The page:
Mechanics Lien Constructive Fraud

Securing your rights to file a mechanics lien is an important step to ensuring payment on any given construction project. But since lien rights are statutory – meaning they are provided by law – you are generally required to send notices, meet deadlines, and properly fill out your claims. Any errors, including overstating lien amounts due, can quickly invalidate an otherwise valid claim. In order for an Illinois mechanics lien to be dismissed, the claim must not only be overstated – it also requires proof of fraud or constructive fraud. A Court of Appeals case out of Illinois clarified what constitutes “constructive fraud.”

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Fraudulent lien claims

Being as precise as possible when filing a mechanics lien is crucial to ensuring your rights to payment. When you claim more than you’re owed in a mechanics lien, you risk being charged with filing a fraudulent or exaggerated lien.

The Illinois statute covering fraudulent liens is found under 770 ILCS 60/7(a):

No such lien shall be defeated to the proper amount thereof because of an error or overcharging on the part of any person claiming a lien therefor under this Act, unless it shall be shown that such error or overcharge is made with intent to defraud.

In Illinois, claiming an inflated amount is not enough by itself to invalidate the claim. Instead, Illinois prefers the lien to remain and be the subject of litigation, as opposed to dismissing it without any further evidence of fraud (or intent to defraud). If there is no intent to be found, the court may still dismiss the claim if there is evidence of “constructive fraud.”

So what type of evidence can lead to constructive fraud? That’s what the Illinois Appeals Court addressed in the following case.

Mechanics lien filed with overstated amount & wrong completion date

The case in question: Father & Sons Home Improvement II, Inc. v. Stuart

Project Snapshot

  • Owners: Tracee & Cedric Stuart (Stuarts)
  • Construction Lender: Bank of America (BOA)
  • Direct contractor: Father & Sons Home Improvement II, Inc. (Father & Sons)

Contractor filed inflated lien claim before the project was complete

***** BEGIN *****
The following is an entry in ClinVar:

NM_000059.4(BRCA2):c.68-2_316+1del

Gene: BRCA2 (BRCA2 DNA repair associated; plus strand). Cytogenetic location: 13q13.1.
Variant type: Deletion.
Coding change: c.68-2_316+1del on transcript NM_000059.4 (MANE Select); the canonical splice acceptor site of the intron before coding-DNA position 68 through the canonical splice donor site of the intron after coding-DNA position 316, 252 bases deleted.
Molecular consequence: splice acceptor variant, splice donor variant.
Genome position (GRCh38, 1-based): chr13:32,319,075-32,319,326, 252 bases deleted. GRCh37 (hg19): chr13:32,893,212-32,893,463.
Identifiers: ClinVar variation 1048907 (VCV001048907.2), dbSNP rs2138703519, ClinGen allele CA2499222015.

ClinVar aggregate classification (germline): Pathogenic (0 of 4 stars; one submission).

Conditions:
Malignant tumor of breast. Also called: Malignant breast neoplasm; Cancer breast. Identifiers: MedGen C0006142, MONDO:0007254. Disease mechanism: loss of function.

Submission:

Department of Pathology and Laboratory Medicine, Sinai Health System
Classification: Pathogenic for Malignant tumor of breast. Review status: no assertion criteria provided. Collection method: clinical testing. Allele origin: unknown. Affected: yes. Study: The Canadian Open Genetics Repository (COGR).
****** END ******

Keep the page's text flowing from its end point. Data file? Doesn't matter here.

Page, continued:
The Stuarts hired Father & Sons to construct a deck, garage, and basement for their residential property. The agreement was for $43,500 and work began shortly thereafter. The project started in September and finished in June of the following year; for a total of nine months.

However, one month into the project, Father & Sons filed a mechanics lien against the property claiming the full contract price, plus an additional $2,700 in additional work performed “at the special instance and request” of the Stuarts.

Father & Sons eventually filed an action to foreclose against Stuarts and BOA.

Bank of America filed a motion to dismiss based on the fact that the lien wasn’t timely filed. They argued that it hadn’t been recorded within 4 months of completion, and was thereby unenforceable against third parties.

Additionally, the Stuarts and BOA argued that the lien was invalid because of the inflated amount claimed, and the fact that Father & Sons misrepresented the completion date.

Father & Sons countered, claiming that they had begun architectural work and permitting well before the lien was filed. They also argued that the “inflated amount” wasn’t excessive to the level of fraud. The circuit court decided in favor or Stuart and Bank of America.

Father & Sons had to pay their attorney fees, which combined for a total of around $40K. Father & Sons appealed.

Appeals Court: Lien claim constituted constructive fraud

The Illinois appellate court mainly focused on whether the lien claim constituted fraud. As stated above, Illinois courts rarely invalidate an exaggerated lien claim without some evidence of fraud. Father & Sons argued that, even if the amount claimed was overstated, the amount wasn’t so inflated as to reach the level of intent to defraud as required by the statute. To rise to the level of dismissal, there must be evidence that the claimant knowingly filed a false statement.

However, even without direct evidence of intent to defraud, a lien can still be considered fraudulent if there is “constructive fraud.” For the court to find constructive fraud, there must be additional evidence, or a “plus factor,” associated with the claim.

In the immediate case, not only was there an exaggerated amount, but it was coupled with a sworn affidavit stating that the work was completed on a certain date. Even if Father & Sons started architectural work ahead of time, and filed their claim in a timely fashion, they stated in their affidavit that all work was complete. Which it wasn’t.

Therefore, the Court declared that the lien constituted constructive fraud, and they dismissed the claim.

Mechanics lien mistakes can be expensive

This is an important lesson for mechanics lien claimants. You need to be sure that all the information provided is as accurate as possible. The determining factor, in this case, wasn’t necessarily the overstated amount. Instead, the court found that additional misrepresentations made made the claim constructively fraudulent.

If there is a mistake on your claim, be sure to amend or refile a new mechanics lien claim to avoid any exposure or liability. Here, at the end of the day, the contractor not only lost their payment for the job. They were also forced to pay $40K worth of attorneys’ fees to its client.